Does your larp have an in-game system for helping new players get acclimated to the society of the game? If you do, move on to the next point. If not, here’s my suggestion, create a mentor system that incorporates new players into existing structures. For instance, do you have factions, societies, guilds, races, families, royalty, groups, clans, etc.? Make it a requirement that players join one of these existing in-game structures and that a required function of each societal structure is to mentor new players in the ways of the game, the game’s history, culture, story, etc. To some this may feel a bit like meta-gaming or interfering with natural roleplaying. I would argue that everything has rules and that the rules should be formed in a way that helps new players get acclimated and existing players are rewarded for taking newbies under their wing.
6. Have a beginner combat lesson/experience/quest at the beginning of each game.
Unless your rules system is so plain and easy to understand that a blind 5 year old could get it, then you need to have a combat lesson for new players at the beginning of each event. I’ve been to many larps that do not have a new players module until the second day of a weekend event. That’s way too long. Schedule a meaningful conflict for the new players to participate in where they fight other people (so they get used to actual combat) and intertwine it into a story of some sort. One idea is to have new players do an escort mission. Have an old man NPC need an escort from point A to point B. Have the old man be a wizened old warrior far beyond combat years and as NPC bandits come to attack him, have him explain the rules as you go. It’s simple, meaningful and if you find the right person to play the old man, it’s hilarious as he throws out insults at the young whipper snapper’s and their poor fighting ability.
7. Bring them into the story.
Most larps have ongoing story arcs that are amazing, rich and complex. Being a new player this can be terribly overwhelming. Especially, when you have no idea why the Demon Lord Xannghein is sending swarm after swarm of undead crabs to attack the local inn. It’s a blast to kill them, but why in the world are there all these undead crustaceans out for blood? Figure out how to tell them what’s going on in game. Here’s a few ideas: Have the town gossip run around telling anyone they don’t recognize all the latest juicy gossip. Have the local bard, minstrel or tavern keeper write a song, poem or spoken word piece bringing people players up to speed. Write the story on scrolls and hand different pieces of the story to new players so they have to find one another and discover the story.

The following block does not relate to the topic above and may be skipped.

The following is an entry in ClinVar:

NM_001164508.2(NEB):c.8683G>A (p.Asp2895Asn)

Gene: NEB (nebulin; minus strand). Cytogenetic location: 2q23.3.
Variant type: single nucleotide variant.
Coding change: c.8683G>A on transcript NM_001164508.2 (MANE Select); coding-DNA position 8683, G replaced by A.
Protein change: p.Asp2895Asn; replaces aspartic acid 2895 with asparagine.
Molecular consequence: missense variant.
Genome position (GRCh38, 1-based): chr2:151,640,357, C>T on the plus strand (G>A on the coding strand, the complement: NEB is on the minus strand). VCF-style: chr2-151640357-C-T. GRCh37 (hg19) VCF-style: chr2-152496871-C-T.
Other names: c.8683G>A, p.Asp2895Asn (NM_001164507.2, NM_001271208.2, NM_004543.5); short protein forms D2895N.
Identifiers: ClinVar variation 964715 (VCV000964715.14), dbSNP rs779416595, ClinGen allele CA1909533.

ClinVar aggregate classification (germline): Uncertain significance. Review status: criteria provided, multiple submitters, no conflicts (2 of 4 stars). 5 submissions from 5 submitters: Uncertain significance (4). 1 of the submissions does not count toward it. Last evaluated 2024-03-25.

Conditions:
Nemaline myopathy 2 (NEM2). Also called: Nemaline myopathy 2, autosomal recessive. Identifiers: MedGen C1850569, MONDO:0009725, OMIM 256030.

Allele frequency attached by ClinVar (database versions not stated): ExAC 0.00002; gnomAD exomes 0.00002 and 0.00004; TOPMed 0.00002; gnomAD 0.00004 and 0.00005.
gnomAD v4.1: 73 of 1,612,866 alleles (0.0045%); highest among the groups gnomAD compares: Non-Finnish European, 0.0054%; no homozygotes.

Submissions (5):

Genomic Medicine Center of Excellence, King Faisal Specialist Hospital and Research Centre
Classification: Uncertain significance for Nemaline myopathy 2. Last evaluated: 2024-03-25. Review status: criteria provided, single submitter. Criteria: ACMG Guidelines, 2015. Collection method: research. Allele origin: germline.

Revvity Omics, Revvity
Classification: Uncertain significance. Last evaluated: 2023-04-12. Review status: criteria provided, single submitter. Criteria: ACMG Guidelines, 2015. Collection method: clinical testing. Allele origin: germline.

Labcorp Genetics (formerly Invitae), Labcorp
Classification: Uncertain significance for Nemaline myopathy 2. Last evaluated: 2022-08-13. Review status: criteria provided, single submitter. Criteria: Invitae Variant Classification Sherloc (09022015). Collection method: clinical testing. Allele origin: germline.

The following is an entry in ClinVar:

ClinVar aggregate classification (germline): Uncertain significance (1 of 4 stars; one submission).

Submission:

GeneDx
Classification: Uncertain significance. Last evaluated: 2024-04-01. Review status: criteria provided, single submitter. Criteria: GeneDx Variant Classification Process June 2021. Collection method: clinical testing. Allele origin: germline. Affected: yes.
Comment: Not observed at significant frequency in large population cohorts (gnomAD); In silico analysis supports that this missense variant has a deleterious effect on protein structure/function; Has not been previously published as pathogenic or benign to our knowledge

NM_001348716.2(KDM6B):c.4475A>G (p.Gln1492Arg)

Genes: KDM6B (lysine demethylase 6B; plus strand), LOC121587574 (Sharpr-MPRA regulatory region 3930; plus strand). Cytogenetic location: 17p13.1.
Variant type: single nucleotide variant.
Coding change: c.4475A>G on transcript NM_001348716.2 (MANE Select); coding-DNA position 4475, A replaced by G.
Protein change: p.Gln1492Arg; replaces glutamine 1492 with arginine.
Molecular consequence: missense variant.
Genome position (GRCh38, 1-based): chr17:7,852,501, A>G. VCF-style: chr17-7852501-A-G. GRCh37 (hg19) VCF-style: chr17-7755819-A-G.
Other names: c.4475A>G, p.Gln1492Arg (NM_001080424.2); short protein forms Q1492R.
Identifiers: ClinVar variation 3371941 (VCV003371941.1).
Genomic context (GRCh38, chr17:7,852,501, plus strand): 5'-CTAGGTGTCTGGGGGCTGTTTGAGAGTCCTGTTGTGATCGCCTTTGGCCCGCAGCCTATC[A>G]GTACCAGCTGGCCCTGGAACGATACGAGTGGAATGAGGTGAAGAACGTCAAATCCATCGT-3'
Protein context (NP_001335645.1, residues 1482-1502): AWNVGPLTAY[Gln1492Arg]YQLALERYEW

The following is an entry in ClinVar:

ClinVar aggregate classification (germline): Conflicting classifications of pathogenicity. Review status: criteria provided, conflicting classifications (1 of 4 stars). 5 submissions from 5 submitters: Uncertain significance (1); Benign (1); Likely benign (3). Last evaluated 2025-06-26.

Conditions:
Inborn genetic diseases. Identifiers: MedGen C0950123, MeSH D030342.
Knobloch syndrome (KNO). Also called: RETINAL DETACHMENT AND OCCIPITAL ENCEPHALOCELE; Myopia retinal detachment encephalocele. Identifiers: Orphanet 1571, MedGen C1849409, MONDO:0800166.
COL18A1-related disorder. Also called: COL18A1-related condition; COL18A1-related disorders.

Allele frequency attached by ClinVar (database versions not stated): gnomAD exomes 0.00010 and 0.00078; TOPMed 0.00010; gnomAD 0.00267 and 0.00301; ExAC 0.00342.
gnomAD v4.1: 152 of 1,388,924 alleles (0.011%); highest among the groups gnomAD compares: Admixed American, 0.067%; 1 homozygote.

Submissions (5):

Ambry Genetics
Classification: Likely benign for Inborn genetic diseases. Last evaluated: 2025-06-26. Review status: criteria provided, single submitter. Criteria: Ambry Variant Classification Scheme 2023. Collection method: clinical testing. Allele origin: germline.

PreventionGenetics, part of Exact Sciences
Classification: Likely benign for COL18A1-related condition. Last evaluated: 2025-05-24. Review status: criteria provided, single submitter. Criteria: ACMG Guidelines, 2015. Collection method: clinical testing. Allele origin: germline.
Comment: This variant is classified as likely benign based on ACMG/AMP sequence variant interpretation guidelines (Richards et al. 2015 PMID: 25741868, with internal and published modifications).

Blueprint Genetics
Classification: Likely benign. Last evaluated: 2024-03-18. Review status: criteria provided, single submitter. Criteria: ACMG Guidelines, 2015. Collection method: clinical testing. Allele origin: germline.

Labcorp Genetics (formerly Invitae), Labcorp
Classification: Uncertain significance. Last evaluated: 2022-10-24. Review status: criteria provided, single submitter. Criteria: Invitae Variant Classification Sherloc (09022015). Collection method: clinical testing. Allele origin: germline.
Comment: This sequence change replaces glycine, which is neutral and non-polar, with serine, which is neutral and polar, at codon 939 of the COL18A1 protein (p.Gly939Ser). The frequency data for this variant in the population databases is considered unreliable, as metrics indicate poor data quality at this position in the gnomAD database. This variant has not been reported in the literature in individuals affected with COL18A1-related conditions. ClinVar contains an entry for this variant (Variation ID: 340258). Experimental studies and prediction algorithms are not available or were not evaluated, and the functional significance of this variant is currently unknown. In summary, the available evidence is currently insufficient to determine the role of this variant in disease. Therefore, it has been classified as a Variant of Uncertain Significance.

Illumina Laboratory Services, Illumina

8. Give them something to do throughout the entire event.
Nothing is worse than being bored at a larp. However, downtime is necessary. People need breaks to eat, rest, chat, role play, create conflict, etc. The problem arises when players have nothing to do and nowhere to go for hours at a time. If there’s not much going on at your larp it’s probably a culture issue that needs to be changed by the management and the plot team. Ideas abound on keeping players busy, but whether you’re a small larp or a large one the best way to keep players busy is to keep them interacting with one another. If you’re a ‘Players versus Environment’ larp this can be hard to deal with because the players will be accustomed to only having conflict with what the Plot Team throws at them. My advice would be to introduce elements that cause players to take sides to an issue and then force them to work it out. Most likely this will result in conflict of many sorts. Whatever you decide to do, ask yourself: Do players have something to do the entire event and do they know how to do it?
9. Make them fight!
Why do people come to a larp? To have fun! What’s more fun than using all that kit and foam weaponry to kill foes, vanquish monsters and take down rival factions? Uh… Nothing! There’s a reason why Biccolline, Drachenfest and Conqeust of Mythodea are so popular and we share their photos and videos all over the web. Their battles are amazing and look like a ton of fun! The plot team at every larp should be scheming of as many ways to get people to participate in battle as possible.
10. Make sure your larp is fun and welcoming to new people.
This point is really here to sum everything up. I would highly encourage you to think this through before your next event. Brainstorm. Do a mind-map. Have an out of game meetup with trusted players and plot team. Really work this out so that your game can grow numerically and, even possibly, monetarily. Here’s a few questions to guide your time:
- What about our game encourages fun, roleplaying and combat?
- What about our game discourages fun, roleplaying and combat?
- What do we need to add to our game to make it more fun by encouraging roleplaying and combat?
- What do we need to subtract from our game to make it more fun by encouraging roleplaying and combat?
- What does the flow of a typical event look like?
- What is good about this flow and what is bad?
- What needs to change to our events to make them more welcoming?
- What are the three things we can change before next event to make it more welcoming to new players?